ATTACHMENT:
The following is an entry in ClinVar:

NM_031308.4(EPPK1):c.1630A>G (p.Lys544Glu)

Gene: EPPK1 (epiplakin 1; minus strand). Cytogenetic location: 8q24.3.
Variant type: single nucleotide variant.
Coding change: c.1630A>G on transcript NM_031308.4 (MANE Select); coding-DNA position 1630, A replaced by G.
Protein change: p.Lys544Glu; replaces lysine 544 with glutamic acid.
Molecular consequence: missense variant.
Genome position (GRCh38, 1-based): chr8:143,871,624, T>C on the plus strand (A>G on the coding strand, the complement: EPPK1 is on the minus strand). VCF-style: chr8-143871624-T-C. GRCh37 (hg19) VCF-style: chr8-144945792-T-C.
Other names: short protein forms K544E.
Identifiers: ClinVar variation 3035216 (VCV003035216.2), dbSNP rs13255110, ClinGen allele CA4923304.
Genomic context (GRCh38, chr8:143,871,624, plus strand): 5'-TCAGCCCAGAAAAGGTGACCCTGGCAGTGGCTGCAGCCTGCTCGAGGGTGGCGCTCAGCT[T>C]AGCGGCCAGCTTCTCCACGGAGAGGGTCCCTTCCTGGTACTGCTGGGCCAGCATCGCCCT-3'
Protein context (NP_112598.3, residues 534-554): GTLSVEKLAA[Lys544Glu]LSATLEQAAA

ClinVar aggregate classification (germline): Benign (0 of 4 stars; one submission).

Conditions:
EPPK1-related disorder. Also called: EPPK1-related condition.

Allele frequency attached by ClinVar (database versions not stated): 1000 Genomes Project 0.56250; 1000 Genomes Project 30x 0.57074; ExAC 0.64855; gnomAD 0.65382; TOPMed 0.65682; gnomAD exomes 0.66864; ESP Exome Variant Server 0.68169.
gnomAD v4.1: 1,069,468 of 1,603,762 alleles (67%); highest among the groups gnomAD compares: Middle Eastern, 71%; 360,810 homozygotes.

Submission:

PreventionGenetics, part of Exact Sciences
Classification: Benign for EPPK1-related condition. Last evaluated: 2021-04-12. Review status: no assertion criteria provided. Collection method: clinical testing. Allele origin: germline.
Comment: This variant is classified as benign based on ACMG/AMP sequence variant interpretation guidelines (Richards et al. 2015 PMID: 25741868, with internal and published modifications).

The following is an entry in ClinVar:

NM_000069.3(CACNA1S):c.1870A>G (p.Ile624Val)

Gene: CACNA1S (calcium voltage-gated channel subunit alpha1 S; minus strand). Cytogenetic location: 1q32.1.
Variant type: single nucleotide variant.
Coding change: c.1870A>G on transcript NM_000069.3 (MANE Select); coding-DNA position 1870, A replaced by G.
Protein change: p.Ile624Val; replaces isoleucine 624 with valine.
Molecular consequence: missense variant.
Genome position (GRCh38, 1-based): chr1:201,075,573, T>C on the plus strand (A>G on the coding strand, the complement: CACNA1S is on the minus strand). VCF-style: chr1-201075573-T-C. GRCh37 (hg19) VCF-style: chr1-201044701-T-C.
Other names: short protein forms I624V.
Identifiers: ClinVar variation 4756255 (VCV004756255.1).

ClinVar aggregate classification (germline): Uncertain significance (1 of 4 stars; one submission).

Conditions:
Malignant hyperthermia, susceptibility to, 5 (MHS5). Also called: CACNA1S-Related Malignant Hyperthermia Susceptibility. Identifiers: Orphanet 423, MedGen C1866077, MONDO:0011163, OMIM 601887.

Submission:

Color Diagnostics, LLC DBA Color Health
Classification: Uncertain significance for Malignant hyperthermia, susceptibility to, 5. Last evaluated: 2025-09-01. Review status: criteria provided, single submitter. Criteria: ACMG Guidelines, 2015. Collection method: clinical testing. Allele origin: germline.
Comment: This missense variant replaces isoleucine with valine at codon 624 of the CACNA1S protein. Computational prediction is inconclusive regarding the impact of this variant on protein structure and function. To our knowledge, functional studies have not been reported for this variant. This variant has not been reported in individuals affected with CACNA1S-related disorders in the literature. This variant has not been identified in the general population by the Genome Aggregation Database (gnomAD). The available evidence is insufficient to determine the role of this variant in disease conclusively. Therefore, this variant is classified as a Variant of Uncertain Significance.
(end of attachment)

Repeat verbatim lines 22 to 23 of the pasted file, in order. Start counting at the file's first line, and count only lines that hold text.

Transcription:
The following is an entry in ClinVar:

NM_000069.3(CACNA1S):c.1870A>G (p.Ile624Val)